Off you fuck then, Jeremy Kyle, and kindly take the whole brood of vile, exploitative, prole-bashing ‘talk’ shows with you…
There was a stage, in the mid-to-late 90s, where I was doing a fair bit of Being On Telly. Don’t panic, I was never so famous that you ought to know all about me and most of the shows were forgettable by dint of being pretty much interchangeable. A lot of them were what we – myself and the handful of colleagues who also did a few of them – called ‘regionals’ when we were being polite and Friday Night Punch Ups when we weren’t. There were several of these shows, put out by companies such as Granada and Central, in the days when ITV was divided into several separate regions. One of the reasons I was always happy to do these shows was because my family, who lived in London, would never see the wretched things and complain about me swearing or looking tipsy or whatever. The basic format was always the same: a contentious topic (for me, invariably, some aspect of porn, recreational sex, feminist attitudes towards either, or BDSM. There would be people with views profoundly opposed to mine, and there would be an audience which always seemed to be made up of pissed students and bemused pensioners bussed in for the night. Much yelling and stamping would usually ensue.
Overall, though, to be honest, they were fun. i would get paid, often £100 or so; my train tickets would be provided, I would usually get a night in a reasonable hotel, and there would be plenty of food and drink laid on. Sometimes I would be doing the whole thing with a couple of colleagues; sometimes, particularly once I’d been on the circuit for a while, fellow speakers would be other people I knew and liked.
Now and again, some of the disputing would get a little bit nasty, but it never really bothered me. I am one of those people who relishes a good scrap anyway and, perhaps more importantly, to me this stuff was more about work than about my own personal life. But I do recall the whole business becoming a lot less enjoyable around the turn of the century. It started being less about ‘experts’ and ‘professionals’ or media-trained Z-listers with product to promote, and more about ‘real’ people. But ;real’ people always seemed to mean those who had suffered some trauma, were unused to public speaking, were desperate for money or some sort of validation, and not exactly much cop at thinking on their feet. For a time, the show-hosts still seemed to have a classic concern-troll persona, but that didn’t last too long, either.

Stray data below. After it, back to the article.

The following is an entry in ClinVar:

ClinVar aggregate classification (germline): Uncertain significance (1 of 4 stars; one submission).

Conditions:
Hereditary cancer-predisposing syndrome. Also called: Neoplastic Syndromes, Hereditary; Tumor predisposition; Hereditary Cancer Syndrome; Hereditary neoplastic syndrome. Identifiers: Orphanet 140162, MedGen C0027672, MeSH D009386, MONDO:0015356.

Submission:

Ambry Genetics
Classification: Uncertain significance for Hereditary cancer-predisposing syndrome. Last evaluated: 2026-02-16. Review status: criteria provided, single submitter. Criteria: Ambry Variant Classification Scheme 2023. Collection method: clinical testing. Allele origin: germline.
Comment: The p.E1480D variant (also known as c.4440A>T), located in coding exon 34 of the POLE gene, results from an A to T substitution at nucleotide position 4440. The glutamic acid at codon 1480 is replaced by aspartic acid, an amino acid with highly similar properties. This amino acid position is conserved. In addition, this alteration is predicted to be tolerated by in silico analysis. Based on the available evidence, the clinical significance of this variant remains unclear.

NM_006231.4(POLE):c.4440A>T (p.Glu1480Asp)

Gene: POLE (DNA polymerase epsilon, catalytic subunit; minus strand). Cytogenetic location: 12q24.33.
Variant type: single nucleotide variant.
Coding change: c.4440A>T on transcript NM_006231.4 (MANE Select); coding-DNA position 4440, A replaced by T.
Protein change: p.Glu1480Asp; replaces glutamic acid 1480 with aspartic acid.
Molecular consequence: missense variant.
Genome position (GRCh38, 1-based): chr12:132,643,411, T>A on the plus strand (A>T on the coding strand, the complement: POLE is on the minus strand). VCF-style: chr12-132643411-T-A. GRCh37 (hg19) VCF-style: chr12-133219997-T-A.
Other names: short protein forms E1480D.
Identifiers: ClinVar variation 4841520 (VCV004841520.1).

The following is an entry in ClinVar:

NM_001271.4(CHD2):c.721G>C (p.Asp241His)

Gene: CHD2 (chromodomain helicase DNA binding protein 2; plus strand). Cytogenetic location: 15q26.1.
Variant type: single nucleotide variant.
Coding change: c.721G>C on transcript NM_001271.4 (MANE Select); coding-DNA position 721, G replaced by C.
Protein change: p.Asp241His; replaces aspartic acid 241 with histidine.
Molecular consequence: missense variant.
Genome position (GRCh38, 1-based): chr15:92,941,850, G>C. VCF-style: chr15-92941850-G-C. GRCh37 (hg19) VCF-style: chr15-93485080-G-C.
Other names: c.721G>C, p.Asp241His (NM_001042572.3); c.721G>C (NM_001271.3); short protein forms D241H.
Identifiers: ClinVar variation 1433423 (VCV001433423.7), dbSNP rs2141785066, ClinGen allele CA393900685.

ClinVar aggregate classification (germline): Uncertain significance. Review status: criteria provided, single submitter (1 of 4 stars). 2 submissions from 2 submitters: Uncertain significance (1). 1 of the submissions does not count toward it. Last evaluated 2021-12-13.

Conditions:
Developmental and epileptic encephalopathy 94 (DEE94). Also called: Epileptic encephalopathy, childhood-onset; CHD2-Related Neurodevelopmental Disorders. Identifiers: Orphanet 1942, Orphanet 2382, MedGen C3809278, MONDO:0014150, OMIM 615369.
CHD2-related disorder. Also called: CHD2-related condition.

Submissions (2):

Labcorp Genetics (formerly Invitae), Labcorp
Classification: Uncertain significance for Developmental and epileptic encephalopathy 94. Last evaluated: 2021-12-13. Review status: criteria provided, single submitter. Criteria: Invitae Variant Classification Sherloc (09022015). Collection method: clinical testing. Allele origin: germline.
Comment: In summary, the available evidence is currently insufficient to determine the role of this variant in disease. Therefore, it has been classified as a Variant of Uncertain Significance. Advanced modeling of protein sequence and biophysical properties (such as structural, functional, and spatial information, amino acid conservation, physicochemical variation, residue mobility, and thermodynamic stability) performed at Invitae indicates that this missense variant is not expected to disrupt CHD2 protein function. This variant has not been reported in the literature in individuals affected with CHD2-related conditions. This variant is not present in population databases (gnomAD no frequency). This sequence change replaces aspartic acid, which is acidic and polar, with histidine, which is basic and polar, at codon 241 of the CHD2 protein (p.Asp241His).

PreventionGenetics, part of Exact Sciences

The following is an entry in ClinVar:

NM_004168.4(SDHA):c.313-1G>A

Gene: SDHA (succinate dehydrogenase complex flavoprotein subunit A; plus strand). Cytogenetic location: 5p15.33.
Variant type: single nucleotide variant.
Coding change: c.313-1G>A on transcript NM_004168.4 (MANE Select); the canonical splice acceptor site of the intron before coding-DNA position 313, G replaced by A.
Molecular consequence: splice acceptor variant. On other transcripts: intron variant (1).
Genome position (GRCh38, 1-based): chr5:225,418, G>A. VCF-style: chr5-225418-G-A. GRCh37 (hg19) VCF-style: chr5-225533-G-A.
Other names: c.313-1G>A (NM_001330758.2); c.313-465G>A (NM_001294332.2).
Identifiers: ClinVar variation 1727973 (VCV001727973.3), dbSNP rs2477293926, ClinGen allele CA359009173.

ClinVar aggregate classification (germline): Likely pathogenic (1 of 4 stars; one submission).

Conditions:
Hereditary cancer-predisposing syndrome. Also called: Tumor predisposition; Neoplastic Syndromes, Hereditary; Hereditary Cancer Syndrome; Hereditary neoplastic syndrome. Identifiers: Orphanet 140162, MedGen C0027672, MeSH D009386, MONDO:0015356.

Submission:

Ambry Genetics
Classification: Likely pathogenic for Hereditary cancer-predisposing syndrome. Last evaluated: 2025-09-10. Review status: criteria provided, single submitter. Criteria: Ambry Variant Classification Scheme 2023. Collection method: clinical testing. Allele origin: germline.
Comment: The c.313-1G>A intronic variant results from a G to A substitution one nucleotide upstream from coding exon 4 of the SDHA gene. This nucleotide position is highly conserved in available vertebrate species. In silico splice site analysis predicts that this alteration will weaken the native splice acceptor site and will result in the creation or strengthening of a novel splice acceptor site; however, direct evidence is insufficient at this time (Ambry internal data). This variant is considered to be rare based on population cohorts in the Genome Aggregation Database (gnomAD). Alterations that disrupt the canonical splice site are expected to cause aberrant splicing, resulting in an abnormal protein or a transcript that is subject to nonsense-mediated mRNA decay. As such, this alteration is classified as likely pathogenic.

The whole business became more and more about public humiliation and mockery of unhappy, troubled people who would struggle to stand up for themselves. The arguments were less about different ethical or professional positions and much more about ‘proving’ that someone was a bad human being, a failure or a liar, as brutally and sensationally as possible, and Kyle, with his lie detectors and DNA tests, his lack of professional understanding of mental health,
neurodiversity or marginalisation and his own sneery, self-righteous meddling, was the worst of the lot.
More than once, in my talk show days, I would have to deal with someone who insisted that porn of any kind was inherently degrading. I would, of course, dispute this. Someone once asked me what, in that case, I did consider degrading. I think, obviously, that being pressured to expose deep personal pain for cackling, ignorant TV audiences is degrading, exploitative and unethical. I think it’s a lot more harmful than sucking dick on camera, or participating in negotiated, consensual BDSM. I think these shows do far more damage to individuals and society than porn in general, not least because they reinforce heteromonogamy as the ideal and uphold assorted nasty ideas, such as slutshaming, the treating of diverse sexualities as something to pathologise, and the out-and-out manipulation of people who think they are going to be helped.
Ever done any of these shows yourself, or got another view? Leave a comment…